We had to leave.

I was gutted that the evening was a bust, and agonised about it being a bridge too far for Judy. Having ambition is one thing, but given I could already see in advance how it would end, reinforced by Dr Rob's call before, I felt so angry with myself for heading out and wearing her out.

Still, Judy had insisted we go.

So, it was credit card over to Seb, hoping he remembered the PIN, or could forge my signature, and Judy and I made a somewhat teary exit (well, Judy was fine, just completely puffed-out-stuffed-droopy-tired and needing her bed. I was the one blubbering...)

Seb and Al played on with their partners, and saw their birthdays out to midnight, full to the brim.

The next day, Judy didn't make it to her Day Oncology appointment on Friday. In line with a plan crafted earlier in the day by Dr Rob and I, she slept through departure as per schedule, and was blissfully unaware she had missed anything.

When she awoke at 7:00 PM to start a six hour day, she thankfully didn't get at all angry at me that we were just a teensie-weensie little bit fucking late to go get some chemotherapy. It wasn't even mentioned.

Dr Rob expects Judy to sleep more and more here on in.

He visited her at home on Saturday afternoon to see how she was. Dressed in casual jeans and polo shirt instead of his always suit and tie, he took some princess blood for testing, and chatted with her while she lay in bed.

Home visits by Dr Rob are apparently a rarity. Given the working hours he keeps at the hospital, often diligently and selflessly doctoring there late into the evening for the benefit of his patients, and then returning come morning, it's easy to see why: There would simply not be enough hours in the day to squeeze in any more care.

Although he would be careful not to let it show professionally, his visit to our home on the weekend spoke volumes that he is more than a little bit fond of our Jude.

MRI and CT scans will almost certainly not be used now to see how her cancer progresses, rather blood testing should tell him all that he needs to know. It can tell him whether anything like excess calcium is causing princess to be super droopy, and how her kidneys are functioning, and look for evidence of infection, and evidence of extent of cancer growth, and also a bunch of so much more that no pictures could reveal.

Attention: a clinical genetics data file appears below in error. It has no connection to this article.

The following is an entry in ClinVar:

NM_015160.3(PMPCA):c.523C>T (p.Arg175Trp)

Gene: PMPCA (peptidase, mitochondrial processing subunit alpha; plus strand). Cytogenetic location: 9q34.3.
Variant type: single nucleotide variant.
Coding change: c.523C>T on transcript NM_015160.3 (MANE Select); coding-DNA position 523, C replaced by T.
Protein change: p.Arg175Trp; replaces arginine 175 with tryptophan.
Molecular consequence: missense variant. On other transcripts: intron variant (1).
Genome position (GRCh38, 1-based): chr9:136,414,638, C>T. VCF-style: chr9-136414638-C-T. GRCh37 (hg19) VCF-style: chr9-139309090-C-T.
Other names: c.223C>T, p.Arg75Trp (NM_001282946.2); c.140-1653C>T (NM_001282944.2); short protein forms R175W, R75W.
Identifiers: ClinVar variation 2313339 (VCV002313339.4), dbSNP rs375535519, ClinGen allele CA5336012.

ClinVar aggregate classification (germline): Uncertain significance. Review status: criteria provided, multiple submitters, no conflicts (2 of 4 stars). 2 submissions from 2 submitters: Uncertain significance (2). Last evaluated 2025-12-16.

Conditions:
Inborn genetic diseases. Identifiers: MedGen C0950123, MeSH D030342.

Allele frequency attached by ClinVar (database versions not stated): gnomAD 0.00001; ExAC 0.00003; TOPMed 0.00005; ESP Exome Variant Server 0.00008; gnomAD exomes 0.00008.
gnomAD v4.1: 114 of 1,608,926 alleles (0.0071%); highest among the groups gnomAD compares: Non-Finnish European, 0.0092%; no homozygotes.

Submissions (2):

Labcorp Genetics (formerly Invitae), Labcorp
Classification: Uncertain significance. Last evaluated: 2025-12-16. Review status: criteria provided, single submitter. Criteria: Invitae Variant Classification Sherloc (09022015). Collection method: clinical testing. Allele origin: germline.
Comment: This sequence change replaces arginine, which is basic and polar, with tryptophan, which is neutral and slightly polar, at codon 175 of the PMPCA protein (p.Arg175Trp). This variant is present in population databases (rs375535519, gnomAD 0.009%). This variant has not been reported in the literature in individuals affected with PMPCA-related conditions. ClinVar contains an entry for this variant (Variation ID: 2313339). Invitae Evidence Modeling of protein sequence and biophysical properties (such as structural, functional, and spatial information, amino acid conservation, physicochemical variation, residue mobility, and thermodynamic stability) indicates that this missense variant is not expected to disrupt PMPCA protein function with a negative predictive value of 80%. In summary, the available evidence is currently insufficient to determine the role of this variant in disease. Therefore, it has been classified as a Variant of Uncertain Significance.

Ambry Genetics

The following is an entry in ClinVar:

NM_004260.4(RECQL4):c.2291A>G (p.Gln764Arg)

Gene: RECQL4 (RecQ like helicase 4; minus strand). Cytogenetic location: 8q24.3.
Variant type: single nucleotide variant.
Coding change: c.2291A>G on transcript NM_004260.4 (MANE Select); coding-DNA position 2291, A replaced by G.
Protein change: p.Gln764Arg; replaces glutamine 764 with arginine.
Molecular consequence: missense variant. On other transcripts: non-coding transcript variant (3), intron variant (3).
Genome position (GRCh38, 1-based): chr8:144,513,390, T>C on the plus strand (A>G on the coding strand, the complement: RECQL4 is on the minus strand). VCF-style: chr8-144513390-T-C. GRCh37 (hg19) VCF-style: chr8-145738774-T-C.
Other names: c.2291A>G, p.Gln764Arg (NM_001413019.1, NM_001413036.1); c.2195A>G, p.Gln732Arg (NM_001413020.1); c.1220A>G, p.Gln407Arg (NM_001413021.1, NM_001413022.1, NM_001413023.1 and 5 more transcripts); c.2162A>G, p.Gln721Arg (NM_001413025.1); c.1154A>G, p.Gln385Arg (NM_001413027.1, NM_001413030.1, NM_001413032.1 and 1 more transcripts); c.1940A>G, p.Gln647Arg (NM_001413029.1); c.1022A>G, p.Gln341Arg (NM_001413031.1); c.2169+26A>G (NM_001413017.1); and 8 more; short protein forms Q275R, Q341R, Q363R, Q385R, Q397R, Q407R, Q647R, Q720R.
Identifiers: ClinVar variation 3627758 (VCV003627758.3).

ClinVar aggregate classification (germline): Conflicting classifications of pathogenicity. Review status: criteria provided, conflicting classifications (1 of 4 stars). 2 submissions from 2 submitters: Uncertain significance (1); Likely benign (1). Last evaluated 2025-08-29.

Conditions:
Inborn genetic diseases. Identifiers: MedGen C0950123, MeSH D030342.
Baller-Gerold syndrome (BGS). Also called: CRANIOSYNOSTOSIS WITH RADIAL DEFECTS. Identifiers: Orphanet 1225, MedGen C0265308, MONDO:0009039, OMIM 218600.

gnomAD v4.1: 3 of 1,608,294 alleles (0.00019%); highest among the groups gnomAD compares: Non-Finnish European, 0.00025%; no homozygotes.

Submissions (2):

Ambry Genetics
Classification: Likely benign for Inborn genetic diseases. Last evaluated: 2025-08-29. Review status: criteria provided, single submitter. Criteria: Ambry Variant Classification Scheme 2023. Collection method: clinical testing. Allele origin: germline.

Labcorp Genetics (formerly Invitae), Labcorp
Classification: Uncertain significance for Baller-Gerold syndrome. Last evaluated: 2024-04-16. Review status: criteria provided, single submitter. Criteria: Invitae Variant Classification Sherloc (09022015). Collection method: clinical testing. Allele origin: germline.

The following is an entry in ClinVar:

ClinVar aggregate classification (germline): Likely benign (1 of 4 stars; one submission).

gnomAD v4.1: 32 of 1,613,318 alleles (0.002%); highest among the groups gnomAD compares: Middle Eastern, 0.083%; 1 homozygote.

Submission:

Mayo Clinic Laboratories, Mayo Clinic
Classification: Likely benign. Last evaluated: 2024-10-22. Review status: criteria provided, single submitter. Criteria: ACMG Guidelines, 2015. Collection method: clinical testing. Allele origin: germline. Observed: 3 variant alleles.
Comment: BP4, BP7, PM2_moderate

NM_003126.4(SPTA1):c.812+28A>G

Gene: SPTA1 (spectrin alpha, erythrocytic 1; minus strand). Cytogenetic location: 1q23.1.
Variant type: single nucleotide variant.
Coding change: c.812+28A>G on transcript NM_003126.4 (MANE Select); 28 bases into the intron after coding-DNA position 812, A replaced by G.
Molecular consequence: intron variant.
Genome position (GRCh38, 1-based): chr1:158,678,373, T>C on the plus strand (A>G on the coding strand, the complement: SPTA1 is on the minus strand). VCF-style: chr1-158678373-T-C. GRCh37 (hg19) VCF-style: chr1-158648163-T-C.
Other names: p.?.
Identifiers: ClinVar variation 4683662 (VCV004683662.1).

While he was visiting, we went through the current medicines she takes, and got rid of some non-critical pills, as swallowing them (and other things, like some foods) is a challenge now. The less of them the better on that front. Plus lately I've taken to mixing them with honey, and I've found there's only so many pills one should crush up and combine on the spoon, without overrunning the sweet taste and instead turning it into a caramel looking, nasty tasting sludge.

Thankfully, one of the pills to go was fluconazole, which is great for controlling thrush that one of the other drugs she takes can cause, but my God it makes her wee stink to high Heaven. Good riddance.

Sat at the kitchen table, Dr Rob and I went through whether Judy and I wanted her to stay at home here on in, and whether we could cope with it. He was quite sure that we were coping, and also that we would definitely want her to be at home, but was kind enough to ask, although he did suggest cranking up the home visits by Pal Care nurses who could help out with tips, tricks and the tools that they use all the time, like mouth sponges and handy waterproof mats (and ingenious ways to utilise shaving foam as we later learned.)

He reflected that if Judy were to spend any time in hospital now that she would almost certainly never come out. That was not because hospital would be bad for her, but rather because he expects Judy to get worse, and not better every day that goes by, and hospitals generally don't let you go home when things are worse today than they were yesterday. Fair enough. We expect, and they deliver a duty of care.